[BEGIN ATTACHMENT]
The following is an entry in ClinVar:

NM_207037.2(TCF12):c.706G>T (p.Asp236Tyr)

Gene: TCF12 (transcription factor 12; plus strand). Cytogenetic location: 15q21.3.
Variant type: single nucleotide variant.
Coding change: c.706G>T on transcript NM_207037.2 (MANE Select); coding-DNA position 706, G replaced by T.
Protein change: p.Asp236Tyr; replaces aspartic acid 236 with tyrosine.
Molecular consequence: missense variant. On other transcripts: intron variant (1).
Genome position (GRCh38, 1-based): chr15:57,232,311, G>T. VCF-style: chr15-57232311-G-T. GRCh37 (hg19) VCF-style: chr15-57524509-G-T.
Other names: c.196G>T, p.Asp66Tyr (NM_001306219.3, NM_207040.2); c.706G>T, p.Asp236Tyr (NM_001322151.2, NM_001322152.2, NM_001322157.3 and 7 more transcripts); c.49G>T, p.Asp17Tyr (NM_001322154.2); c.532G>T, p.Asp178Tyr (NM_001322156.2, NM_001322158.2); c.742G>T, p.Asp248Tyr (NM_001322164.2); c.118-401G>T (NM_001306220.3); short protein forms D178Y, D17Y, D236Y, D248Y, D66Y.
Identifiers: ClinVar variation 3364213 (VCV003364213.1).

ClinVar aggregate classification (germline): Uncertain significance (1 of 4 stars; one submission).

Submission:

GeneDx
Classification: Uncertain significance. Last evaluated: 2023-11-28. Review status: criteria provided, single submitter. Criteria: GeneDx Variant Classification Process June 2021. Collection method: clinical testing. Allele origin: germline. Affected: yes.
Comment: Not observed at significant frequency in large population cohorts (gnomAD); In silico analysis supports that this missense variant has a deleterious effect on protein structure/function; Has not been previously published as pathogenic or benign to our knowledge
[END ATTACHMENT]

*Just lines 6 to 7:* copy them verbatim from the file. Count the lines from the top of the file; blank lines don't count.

Protein change: p.Asp236Tyr; replaces aspartic acid 236 with tyrosine.
Molecular consequence: missense variant. On other transcripts: intron variant (1).